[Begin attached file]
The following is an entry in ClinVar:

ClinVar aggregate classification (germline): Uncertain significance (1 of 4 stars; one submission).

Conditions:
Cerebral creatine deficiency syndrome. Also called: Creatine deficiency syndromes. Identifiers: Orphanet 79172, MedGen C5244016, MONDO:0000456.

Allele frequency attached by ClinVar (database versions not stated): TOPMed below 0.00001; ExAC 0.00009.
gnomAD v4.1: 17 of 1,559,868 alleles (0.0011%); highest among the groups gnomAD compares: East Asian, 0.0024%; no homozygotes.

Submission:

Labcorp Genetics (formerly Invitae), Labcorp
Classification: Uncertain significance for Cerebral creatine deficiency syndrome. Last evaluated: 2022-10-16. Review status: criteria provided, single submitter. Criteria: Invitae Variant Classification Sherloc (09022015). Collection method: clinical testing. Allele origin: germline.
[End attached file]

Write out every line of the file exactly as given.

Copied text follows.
The following is an entry in ClinVar:

ClinVar aggregate classification (germline): Uncertain significance (1 of 4 stars; one submission).

Conditions:
Cerebral creatine deficiency syndrome. Also called: Creatine deficiency syndromes. Identifiers: Orphanet 79172, MedGen C5244016, MONDO:0000456.

Allele frequency attached by ClinVar (database versions not stated): TOPMed below 0.00001; ExAC 0.00009.
gnomAD v4.1: 17 of 1,559,868 alleles (0.0011%); highest among the groups gnomAD compares: East Asian, 0.0024%; no homozygotes.

Submission:

Labcorp Genetics (formerly Invitae), Labcorp
Classification: Uncertain significance for Cerebral creatine deficiency syndrome. Last evaluated: 2022-10-16. Review status: criteria provided, single submitter. Criteria: Invitae Variant Classification Sherloc (09022015). Collection method: clinical testing. Allele origin: germline.